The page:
All Your Love (I Miss Loving)

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"All Your Love" redirects here. For the Siti Nurhaliza album, see All Your Love (album).
"All Your Love (I Miss Loving)"
Single by Otis Rush
B-side "My Baby's a Good 'Un"
Released 1958 (1958)
Format 7" 45 rpm record
Recorded Cobra Studios, Chicago,1958 (1958)
Genre Blues
Length 2:36
Label Cobra (no. 5032)
Writer(s) Otis Rush
Producer(s) Willie Dixon
Otis Rush singles chronology
"Double Trouble"
(1958)
"All Your Love (I Miss Loving)"
(1958)
"So Many Roads So Many Trains"
(1960)

"All Your Love (I Miss Loving)" or "All Your Love"[1] is a blues song written and recorded in 1958 by Chicago blues guitarist Otis Rush. It is "the best-known and most covered of Rush's [authored] songs",[2] with versions recorded by several blues and other artists. It was inspired by an earlier blues song and later influenced other popular songs.

Composition and recording[edit]

"All Your Love" is a moderate-tempo minor-key twelve-bar blues with Afro-Cuban rhythmic influences. An impromptu song "apparently dashed off ... in the car en route to Cobra's West Roosevelt Road studios",[3] it borrows guitar lines and the arrangement from "Lucky Lou", a 1957 instrumental single by blues guitarist Jody Williams (Argo 5274).[4] The song alternates between guitar and vocal sections, with an instrumental bridge performed as a faster-tempo twelve-bar shuffle featuring Rush's guitar solo.

The song was produced by Willie Dixon and features Rush on guitar and vocal, Dixon on bass, Ike Turner on second guitar), Little Brother Montgomery on piano, Harold Ashby and Jackie Brenston on saxophones, and Billy Gayles on drums. When "All Your Love" was released in 1958 on Cobra Records, it was Rush's last single for the label. Rush subsequently recorded several studio and live versions of the song, including one released on his Blues Interaction – Live in Japan 1986 album.

Recognition and influence[edit]

In 2010, Otis Rush's "All Your Love (I Miss Loving)" was inducted into the Blues Foundation Hall of Fame, which noted that Rush's song "was the obvious inspiration for Bob Dylan's recent track "Beyond Here Lies Nothin'"".[5] In various interviews, Peter Green acknowledged being influenced by "All Your Love"' when he wrote the rock classic "Black Magic Woman",[6] which became a major hit for Santana. According to Carlos Santana, "If you take the words from 'Black Magic Woman' and just leave the rhythm, it's 'All Your Love'—it's Otis Rush".[7]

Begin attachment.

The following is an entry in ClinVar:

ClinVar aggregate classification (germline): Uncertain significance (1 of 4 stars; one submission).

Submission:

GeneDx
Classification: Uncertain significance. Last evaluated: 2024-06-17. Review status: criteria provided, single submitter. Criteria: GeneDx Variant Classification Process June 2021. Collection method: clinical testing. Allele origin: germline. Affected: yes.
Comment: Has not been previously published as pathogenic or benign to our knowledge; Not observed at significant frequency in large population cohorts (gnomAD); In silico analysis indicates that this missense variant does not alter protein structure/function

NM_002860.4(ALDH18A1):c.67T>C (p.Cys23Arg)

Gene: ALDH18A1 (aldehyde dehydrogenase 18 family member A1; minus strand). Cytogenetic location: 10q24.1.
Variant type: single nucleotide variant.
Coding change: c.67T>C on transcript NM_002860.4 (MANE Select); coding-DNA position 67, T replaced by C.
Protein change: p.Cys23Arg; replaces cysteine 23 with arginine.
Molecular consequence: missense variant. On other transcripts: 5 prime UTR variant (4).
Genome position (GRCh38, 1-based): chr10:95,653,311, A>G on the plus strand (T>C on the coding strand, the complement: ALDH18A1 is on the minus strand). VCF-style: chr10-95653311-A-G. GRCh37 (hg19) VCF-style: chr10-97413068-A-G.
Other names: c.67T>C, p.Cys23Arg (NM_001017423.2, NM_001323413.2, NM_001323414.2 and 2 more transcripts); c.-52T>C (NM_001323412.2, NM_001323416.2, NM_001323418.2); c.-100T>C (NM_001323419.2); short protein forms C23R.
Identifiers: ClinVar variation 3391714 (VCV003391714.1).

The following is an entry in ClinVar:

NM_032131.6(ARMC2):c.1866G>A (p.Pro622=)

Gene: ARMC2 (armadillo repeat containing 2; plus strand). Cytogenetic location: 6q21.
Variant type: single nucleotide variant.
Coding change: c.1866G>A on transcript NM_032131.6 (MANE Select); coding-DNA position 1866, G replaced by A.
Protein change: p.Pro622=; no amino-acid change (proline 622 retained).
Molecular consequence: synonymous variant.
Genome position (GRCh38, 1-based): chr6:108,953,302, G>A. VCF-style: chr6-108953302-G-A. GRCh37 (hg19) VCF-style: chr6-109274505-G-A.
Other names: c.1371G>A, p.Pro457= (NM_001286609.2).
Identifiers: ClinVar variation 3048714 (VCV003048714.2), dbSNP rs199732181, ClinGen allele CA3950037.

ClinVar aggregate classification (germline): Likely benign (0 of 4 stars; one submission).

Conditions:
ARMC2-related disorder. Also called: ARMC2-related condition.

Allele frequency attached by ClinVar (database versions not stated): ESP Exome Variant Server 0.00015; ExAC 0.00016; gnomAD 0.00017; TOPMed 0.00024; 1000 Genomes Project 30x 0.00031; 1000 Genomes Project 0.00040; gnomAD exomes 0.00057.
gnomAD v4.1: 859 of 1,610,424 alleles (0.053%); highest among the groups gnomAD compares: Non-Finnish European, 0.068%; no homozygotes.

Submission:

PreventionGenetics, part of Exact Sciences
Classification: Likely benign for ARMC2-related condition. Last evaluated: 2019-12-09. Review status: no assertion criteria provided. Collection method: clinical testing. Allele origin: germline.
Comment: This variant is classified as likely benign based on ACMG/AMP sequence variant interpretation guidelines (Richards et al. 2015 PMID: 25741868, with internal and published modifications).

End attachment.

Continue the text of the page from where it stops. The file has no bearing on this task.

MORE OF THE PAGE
Recordings by other artists[edit]

A variety of musical artists have recorded "All Your Love", including[8] John Mayall and the Bluesbreakers from the album Blues Breakers with Eric Clapton (1966), Aerosmith from Pandora's Box (1977, released 1991), Stevie Ray Vaughan from In the Beginning (1980, released 1992), Gary Moore from Still Got the Blues (1990), and the Steve Miller Band from Bingo! (2010).

References[edit]

  1. ^ Magic Sam wrote and recorded a different "All Your Love" (Cobra 5013) in 1957.
  2. ^ Snowden, Don (1993). The Cobra Records Story (Box set booklet). Various Artists. Capricorn Records. p. 16. 9 42012-2. 
  3. ^ Dahl, Bill (1996). "Otis Rush". In Erlewine, Michael. All Music Guide to the Blues (Miller Freeman Books). p. 229. ISBN 0-87930-424-3. 
  4. ^ Billboard (Nielsen Business Media, Inc): 56. February 16, 2002. ISSN 0006-2510. 
  5. ^ "Classic of Blues Recording – Single or Album Track". Blues Hall of Fame Inductees Winners. The Blues Foundation. 2010. Retrieved July 2, 2014. 
  6. ^ Celmins, Martin (1998). Peter Green: Founder of Fleetwood Mac. Sanctuary Publishing. p. 73. ISBN 1-86074-233-5. 
  7. ^ Aykroyd, Dan; Manilla, Ben (2004). Elwood's Blues: Interviews with the Blues Legends & Stars. Backbeat Books. p. 145. ISBN 978-0-87930-809-4. 
  8. ^ "Song Search Results for All Your Love (I Miss Loving)". AllMusic. Rovi Corp. Retrieved July 2, 2014.